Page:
47 releases (8 breaking)

✓ Uses Rust 2018 edition

0.9.6 Aug 16, 2019
0.8.5 Aug 9, 2019
0.6.5 Jul 30, 2019

#30 in Testing

Download history 124/week @ 2019-06-07 166/week @ 2019-06-14 409/week @ 2019-06-21 73/week @ 2019-06-28 265/week @ 2019-07-05 39/week @ 2019-07-12 67/week @ 2019-07-19 68/week @ 2019-07-26 183/week @ 2019-08-02 217/week @ 2019-08-09

546 downloads per month

Apache-2.0

790KB
2K SLoC

rusty-ci

A tool to generate buildbot projects from a YAML file

Description

Rusty-CI is meant to be a simple continuous integration tool that takes very little time to set up. Within 10 minutes of reading this README, you could have Rusty-CI testing your repository!

It works by constructing a webserver and several workers from one or two YAML files that describe how you want your project to be tested. When Rusty-CI detects a change in your repository, it will use the data from your YAML files to determine how you want that branch to be tested. Then, it will push a status report to your VCS.

Features

  • Webgui for detailed test output and CI configuration
  • Detecting merge / pull requests on GitHub and GitLab
  • Use regular expressions to trigger tests for specific file changes on specific branches
  • Tests that can depend on one another
  • Custom testing scripts
  • Customizable email bot settings

Documentation

You can find the usage documentation here, and the code documentation here.

$ rusty-ci

rusty_ci x.x.x
Adam McDaniel <adam.mcdaniel17@gmail.com>
A continuous integration tool written in Rust

USAGE:
    rusty-ci [SUBCOMMAND]

FLAGS:
    -h, --help       Prints help information
    -V, --version    Prints version information

SUBCOMMANDS:
    build      Build rusty-ci from YAML file(s)
    help       Prints this message or the help of the given subcommand(s)
    install    Install buildbot
    rebuild    Build and restart rusty-ci from input YAML file(s)
    setup      Output a template YAML files for you to change to customize
    start      Launch rusty-ci from an input YAML file
    stop       Stop rusty-ci

To start a project, run the `setup` subcommand.
Be sure to follow the instructions after each subcommand very carefully!

Example

This example Rusty-CI input YAML tests all branches and pull requests that begin with feature/ and that contain a change in files ending with .rs, .yaml, or .sh. It will only test pull requests from adam-mcdaniel or pull requests authorized by adam-mcdaniel commenting the phrase ok to test. These pass phrases can be used on a per test basis; so different phrases can authorize different tests.

requires: 0.9.0

master:
  title: "Rusty-CI"
  title-url: "https://github.com/adam-mcdaniel/rusty-ci"
  webserver-ip: localhost
  webserver-port: 8010
  repo: "https://github.com/adam-mcdaniel/rusty-ci"
  poll-interval: 120

merge-request-handler:
  version-control-system: github
  owner: adam-mcdaniel
  repo-name: rusty-ci
  whitelist:
    - adam-mcdaniel

workers:
  test-worker:
    master-ip: localhost
    working-dir: 'test-worker'

schedulers:
  ci-change:
    builders:
      - rusty-ci-test
    branch: "feature/.*"
    triggers:
      - '.*\.rs'
      - '.*\.yaml'
      - '.*\.sh'
    password: "ok to test"

builders:
  rusty-ci-test:
    script:
      - echo Hello world!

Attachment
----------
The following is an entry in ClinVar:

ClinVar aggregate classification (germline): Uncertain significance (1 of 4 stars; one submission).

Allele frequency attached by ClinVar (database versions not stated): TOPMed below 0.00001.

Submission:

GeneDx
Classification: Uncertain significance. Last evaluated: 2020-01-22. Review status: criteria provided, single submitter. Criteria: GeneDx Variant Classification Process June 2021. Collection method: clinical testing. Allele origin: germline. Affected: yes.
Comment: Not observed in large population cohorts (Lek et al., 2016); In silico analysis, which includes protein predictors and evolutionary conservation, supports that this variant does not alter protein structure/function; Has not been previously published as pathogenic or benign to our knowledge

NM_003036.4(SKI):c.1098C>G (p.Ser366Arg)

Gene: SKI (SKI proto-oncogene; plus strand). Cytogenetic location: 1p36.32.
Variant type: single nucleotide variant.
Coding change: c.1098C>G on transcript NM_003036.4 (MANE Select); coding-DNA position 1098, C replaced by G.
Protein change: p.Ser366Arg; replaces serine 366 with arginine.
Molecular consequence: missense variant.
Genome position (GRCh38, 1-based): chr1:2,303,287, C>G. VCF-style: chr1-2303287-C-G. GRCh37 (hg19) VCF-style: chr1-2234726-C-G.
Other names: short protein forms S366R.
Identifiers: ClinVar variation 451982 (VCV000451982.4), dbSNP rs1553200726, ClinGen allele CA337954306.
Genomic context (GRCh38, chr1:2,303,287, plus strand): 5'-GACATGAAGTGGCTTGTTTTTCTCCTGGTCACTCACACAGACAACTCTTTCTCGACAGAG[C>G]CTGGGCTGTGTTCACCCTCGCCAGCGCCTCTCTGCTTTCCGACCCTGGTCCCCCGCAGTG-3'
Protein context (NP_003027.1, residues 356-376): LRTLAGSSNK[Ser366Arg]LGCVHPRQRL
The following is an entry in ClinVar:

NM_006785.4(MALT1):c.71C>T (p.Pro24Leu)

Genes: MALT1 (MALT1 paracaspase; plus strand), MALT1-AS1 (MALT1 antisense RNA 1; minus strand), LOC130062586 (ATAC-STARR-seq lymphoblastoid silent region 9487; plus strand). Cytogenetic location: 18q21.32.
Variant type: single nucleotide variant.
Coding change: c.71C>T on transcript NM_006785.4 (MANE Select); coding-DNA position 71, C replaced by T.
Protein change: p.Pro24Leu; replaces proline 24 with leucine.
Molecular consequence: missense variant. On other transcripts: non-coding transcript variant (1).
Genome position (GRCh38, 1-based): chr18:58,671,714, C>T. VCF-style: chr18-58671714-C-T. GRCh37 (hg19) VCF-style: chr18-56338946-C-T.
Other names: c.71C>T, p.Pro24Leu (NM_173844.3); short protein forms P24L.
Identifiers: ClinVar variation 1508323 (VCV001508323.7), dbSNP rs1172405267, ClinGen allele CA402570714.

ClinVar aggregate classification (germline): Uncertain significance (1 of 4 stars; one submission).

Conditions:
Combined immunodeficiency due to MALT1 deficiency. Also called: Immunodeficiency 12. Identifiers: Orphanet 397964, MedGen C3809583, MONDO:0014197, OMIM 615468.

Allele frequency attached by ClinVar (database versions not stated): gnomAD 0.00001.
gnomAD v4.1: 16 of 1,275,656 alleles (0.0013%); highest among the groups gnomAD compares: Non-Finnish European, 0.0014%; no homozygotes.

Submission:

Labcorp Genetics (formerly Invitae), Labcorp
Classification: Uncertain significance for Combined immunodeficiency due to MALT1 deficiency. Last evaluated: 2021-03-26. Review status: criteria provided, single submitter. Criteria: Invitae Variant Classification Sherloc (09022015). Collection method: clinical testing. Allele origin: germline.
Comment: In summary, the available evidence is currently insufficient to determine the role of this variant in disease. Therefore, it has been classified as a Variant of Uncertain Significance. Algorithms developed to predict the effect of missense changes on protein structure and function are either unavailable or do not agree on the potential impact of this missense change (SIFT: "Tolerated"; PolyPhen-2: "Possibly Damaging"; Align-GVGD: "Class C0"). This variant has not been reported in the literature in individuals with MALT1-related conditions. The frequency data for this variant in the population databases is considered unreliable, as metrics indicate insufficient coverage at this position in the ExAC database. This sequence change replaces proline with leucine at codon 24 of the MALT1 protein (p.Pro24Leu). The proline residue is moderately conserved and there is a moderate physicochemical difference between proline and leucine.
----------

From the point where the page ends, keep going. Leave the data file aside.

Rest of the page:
- echo Im an instruction in a script!
    workers:
      - test-worker
    repo: "https://github.com/adam-mcdaniel/rusty-ci"

Installation

Install rust.

curl https://sh.rustup.rs -sSf | sh

Install rusty-ci

cargo install rusty-ci

Install python3, pip, and venv

sudo apt update
sudo apt upgrade
sudo apt install python3-dev python3-pip python3-venv

Usage

To start, run rusty-ci setup, and carefully read and follow the output's instructions.

Recommendations

I highly recommend using this in a linux-container to avoid poisoning your OS's environment. If you do decide to use a linux-container, be sure to apt update && apt upgrade, and apt install build-essential before doing anything though!

TL;DR

Just paste this stuff into your terminal to install and setup (I'm assuming you're using a Debian based OS).

# Update && Upgrade
apt update -y && apt upgrade -y
apt install -y build-essential python3-dev python3-pip python3-venv

# Install rust
curl https://sh.rustup.rs -sSf | sh # Run the rust installer
source $HOME/.cargo/env             # Add `cargo` to your path
cargo install -f rusty-ci           # Install the latest rusty-ci release


# Write template yaml files
rusty-ci setup template.yaml mail.yaml

# Uncomment to modify your CI's settings to fit your project
# nano template.yaml # Controls how your CI tests your code
# nano mail.yaml     # Defines email update / notification settings

# Install rusty-ci dependencies
rusty-ci install -q   # Build install.sh
chmod +x ./install.sh # Make install.sh executable
./install.sh          # Install!

# Enter venv
. venv/bin/activate   # Enter the venv created by rusty-ci
                      # to avoid poisoning your environment

# Add an authentication token from your VCS (github)
echo "YOUR AUTH TOKEN HERE" > auth.token

# Construct your ci bot
rusty-ci build -q template.yaml --mail mail.yaml

# Spin up the workers!
rusty-ci start template.yaml -q

# All done!

Issues

  • Right now, cargo tarpaulin --exclude-files src/bin.rs shows that we only test 27.53% of our code. There needs to be more tests, and more cases for those tests.
  • The docs, as far as I remember, are not up to date with the current version of Rusty-CI. I've tried to make them generally version agnostic, but of course several features and bugs have been added and fixed since the last time I documented Rusty-CI.
  • There needs to be more stability and more security. I think these aspects can only be improved by using Rusty-CI and noticing its quirks.

License

Rusty-CI is distributed under the terms of the Apache License (Version 2.0).

See LICENSE for details.

Dependencies

~1.5MB
~29K SLoC